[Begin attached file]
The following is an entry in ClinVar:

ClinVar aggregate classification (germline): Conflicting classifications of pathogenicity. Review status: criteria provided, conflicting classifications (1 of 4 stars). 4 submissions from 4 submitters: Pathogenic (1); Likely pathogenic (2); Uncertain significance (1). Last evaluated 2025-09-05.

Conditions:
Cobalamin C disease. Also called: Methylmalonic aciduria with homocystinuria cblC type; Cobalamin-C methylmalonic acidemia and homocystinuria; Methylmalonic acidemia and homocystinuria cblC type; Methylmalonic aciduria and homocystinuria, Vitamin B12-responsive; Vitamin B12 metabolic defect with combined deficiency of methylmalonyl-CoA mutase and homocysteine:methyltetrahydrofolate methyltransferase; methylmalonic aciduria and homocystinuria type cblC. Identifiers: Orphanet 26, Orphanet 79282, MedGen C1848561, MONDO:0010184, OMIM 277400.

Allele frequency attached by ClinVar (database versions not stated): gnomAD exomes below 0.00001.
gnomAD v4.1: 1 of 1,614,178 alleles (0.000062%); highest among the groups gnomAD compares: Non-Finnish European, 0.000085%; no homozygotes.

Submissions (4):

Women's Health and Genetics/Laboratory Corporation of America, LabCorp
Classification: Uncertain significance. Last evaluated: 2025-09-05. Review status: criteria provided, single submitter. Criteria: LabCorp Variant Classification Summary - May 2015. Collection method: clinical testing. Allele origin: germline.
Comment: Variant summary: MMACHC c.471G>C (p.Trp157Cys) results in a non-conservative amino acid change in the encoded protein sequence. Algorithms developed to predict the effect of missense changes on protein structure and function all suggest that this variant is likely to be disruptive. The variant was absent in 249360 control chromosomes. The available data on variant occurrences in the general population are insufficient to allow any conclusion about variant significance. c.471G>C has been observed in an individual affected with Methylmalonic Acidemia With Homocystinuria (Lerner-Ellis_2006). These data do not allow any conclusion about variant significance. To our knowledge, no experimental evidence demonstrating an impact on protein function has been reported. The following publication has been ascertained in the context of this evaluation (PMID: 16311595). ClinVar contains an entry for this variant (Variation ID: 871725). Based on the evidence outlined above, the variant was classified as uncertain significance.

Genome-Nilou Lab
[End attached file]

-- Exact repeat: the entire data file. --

The following is an entry in ClinVar:

ClinVar aggregate classification (germline): Conflicting classifications of pathogenicity. Review status: criteria provided, conflicting classifications (1 of 4 stars). 4 submissions from 4 submitters: Pathogenic (1); Likely pathogenic (2); Uncertain significance (1). Last evaluated 2025-09-05.

Conditions:
Cobalamin C disease. Also called: Methylmalonic aciduria with homocystinuria cblC type; Cobalamin-C methylmalonic acidemia and homocystinuria; Methylmalonic acidemia and homocystinuria cblC type; Methylmalonic aciduria and homocystinuria, Vitamin B12-responsive; Vitamin B12 metabolic defect with combined deficiency of methylmalonyl-CoA mutase and homocysteine:methyltetrahydrofolate methyltransferase; methylmalonic aciduria and homocystinuria type cblC. Identifiers: Orphanet 26, Orphanet 79282, MedGen C1848561, MONDO:0010184, OMIM 277400.

Allele frequency attached by ClinVar (database versions not stated): gnomAD exomes below 0.00001.
gnomAD v4.1: 1 of 1,614,178 alleles (0.000062%); highest among the groups gnomAD compares: Non-Finnish European, 0.000085%; no homozygotes.

Submissions (4):

Women's Health and Genetics/Laboratory Corporation of America, LabCorp
Classification: Uncertain significance. Last evaluated: 2025-09-05. Review status: criteria provided, single submitter. Criteria: LabCorp Variant Classification Summary - May 2015. Collection method: clinical testing. Allele origin: germline.
Comment: Variant summary: MMACHC c.471G>C (p.Trp157Cys) results in a non-conservative amino acid change in the encoded protein sequence. Algorithms developed to predict the effect of missense changes on protein structure and function all suggest that this variant is likely to be disruptive. The variant was absent in 249360 control chromosomes. The available data on variant occurrences in the general population are insufficient to allow any conclusion about variant significance. c.471G>C has been observed in an individual affected with Methylmalonic Acidemia With Homocystinuria (Lerner-Ellis_2006). These data do not allow any conclusion about variant significance. To our knowledge, no experimental evidence demonstrating an impact on protein function has been reported. The following publication has been ascertained in the context of this evaluation (PMID: 16311595). ClinVar contains an entry for this variant (Variation ID: 871725). Based on the evidence outlined above, the variant was classified as uncertain significance.

Genome-Nilou Lab